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Series Explores the African-American Experience
(Released: 09/11/01)

By Alison Thompson, Office of University Communications

[Human Rights Semester Website]

STORRS, Conn. -- What does it mean to be black in America? The Institute for African American Studies will explore that volatile question in a series of lectures and discussions beginning later this month.

The series, "Race, Human Rights, and the African American Experience," is part of the Human Rights Semester taking place on all of the University of Connecticut's campuses this fall. The semester's activities are intended to underscore the importance of human rights and to inform and engage members of the University community and interested members of the public about this critical topic.

"Through our series of scheduled events, the institute hopes to begin a dialogue that addresses the important issues of race relations and the dimensions of a multicultural society at the University of Connecticut," says Robert Stephens, interim director of the Institute for African American Studies. "The events will also provide an informed forum for examining the legacy of segregation, economic elitism, and exclusion of various racial and ethnic groups that have gone largely unexamined or discussed, and give students the opportunity to learn from diverse perspectives in a diverse setting."

The series will begin on Monday, Sept. 17, with a panel discussion on Images of Blacks in the Media. Participants are Thirman Milner, the first African-American mayor of Hartford; Clayvon Harris, a television writer for shows such as For Your Love, Living Single and Star Trek: Voyager; Vivian B. Martin, a columnist for the Hartford Courant and a faculty member at Central Connecticut State University; Jerry Dunklee, the chairman of the journalism department at Southern Connecticut State University; Robin Barnes, a professor at the University of Connecticut School of Law; and Noel Cazenave, an associate professor of sociology at UConn. Ann-Marie Adams, a reporter for the Hartford Courant, will make opening and closing remarks, and Stephens will moderate. The discussion will take place at 6 p.m. in the Starr Reading Room at the University of Connecticut School of Law at 55 Elizabeth Street in Hartford.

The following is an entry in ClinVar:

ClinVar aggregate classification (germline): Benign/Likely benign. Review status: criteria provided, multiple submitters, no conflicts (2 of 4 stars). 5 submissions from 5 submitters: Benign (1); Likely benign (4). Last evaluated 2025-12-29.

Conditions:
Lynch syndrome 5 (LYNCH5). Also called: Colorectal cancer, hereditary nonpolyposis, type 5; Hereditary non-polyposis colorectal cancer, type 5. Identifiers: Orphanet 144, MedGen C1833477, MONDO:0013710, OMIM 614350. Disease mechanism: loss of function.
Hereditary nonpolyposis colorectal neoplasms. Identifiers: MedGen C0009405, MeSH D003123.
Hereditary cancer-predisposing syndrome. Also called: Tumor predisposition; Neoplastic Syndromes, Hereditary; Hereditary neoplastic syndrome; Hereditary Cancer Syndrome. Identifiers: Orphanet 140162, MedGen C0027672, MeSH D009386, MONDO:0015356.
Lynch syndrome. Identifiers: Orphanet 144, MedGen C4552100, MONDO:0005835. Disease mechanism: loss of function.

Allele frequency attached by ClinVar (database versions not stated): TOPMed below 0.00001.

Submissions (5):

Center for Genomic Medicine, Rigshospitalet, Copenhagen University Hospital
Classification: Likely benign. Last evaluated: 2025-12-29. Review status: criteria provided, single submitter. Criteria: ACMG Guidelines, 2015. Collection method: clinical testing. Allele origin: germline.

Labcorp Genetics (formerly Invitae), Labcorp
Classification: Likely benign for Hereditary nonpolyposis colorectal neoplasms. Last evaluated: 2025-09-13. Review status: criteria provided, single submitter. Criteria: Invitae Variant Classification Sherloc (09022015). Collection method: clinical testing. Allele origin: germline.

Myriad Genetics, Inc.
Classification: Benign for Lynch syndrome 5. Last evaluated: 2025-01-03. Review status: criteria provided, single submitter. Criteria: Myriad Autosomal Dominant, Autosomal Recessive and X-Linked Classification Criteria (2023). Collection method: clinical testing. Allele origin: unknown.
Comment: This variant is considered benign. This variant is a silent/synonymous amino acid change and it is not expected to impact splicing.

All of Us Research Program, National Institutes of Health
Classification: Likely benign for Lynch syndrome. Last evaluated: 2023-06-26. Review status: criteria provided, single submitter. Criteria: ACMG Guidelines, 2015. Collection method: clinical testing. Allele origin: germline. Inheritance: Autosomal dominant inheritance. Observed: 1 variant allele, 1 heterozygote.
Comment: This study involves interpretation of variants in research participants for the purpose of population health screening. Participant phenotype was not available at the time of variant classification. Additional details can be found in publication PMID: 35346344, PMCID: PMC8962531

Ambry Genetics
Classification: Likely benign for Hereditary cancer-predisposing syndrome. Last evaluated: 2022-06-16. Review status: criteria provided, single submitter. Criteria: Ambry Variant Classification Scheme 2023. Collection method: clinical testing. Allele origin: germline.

On Thursday, Sept. 27, Joseph Inikori will speak about the economic effects of slavery. A professor of history at the University of Rochester, Inikori has written several books on the African slave trade. His talk will begin at 10:45 a.m. in the Thomas J. Dodd Research Center's Konover Auditorium.

The series continues on Thursday, Oct. 4, when Lani Guinier gives the talk "Who's Qualified?" at 2 p.m. in the Rome Commons Ballroom. Guinier, a professor at Harvard Law School, gained notoriety in 1993 when President Bill Clinton nominated her for assistant attorney general for civil rights. He withdrew the nomination after critics assailed Guinier and labeled her a "quota queen."

On Monday, Oct. 15, Carlton Molette, a professor of dramatic arts, will lead a reading of the play "Living in the Wind." Written by Michael Bradford, a dramatic arts assistant professor-in-residence at UConn's Avery Point campus, the play tells the story of an African-American couple seeking to overcome the scars of slavery after Emancipation. The reading will take place at 6 p.m. in Von der Mehden Recital Hall.

The series will conclude on Tuesday, Nov. 6, with lectures by Joseph R. Feagin and Randall Robinson. Feagin, a professor of sociology at the University of Florida, is the author of more than 40 books on race in America. They include Living with Racism: The Black Middle-Class Experience; White Racism: The Basics; and The Agony of Education: Black Students at White Colleges and Universities. Feagin's lecture, "Reparations for African Americans: Obvious and Necessary," will begin at 10:45 a.m. in Konover Auditorium at the Thomas J. Dodd Research Center.

Robinson, author of the book The Debt: What America Owes to Blacks and president of TransAfrica and the TransAfrica Forum, will speak at 2 p.m in the Rome Commons Ballroom. Robinson is one of the country's most outspoken and well known advocates of reparations for African Americans.

The series is being co-sponsored by the African-American Cultural Center, the School of Business Administration, the Neag School of Education, the School of Fine Arts, the School of Law, the College of Liberal Arts and Sciences, the Women's Center, the Student Union Board of Governors, and the New England chapter of the National Association of Black Journalists.

All of the events are free and open to the public and the media.

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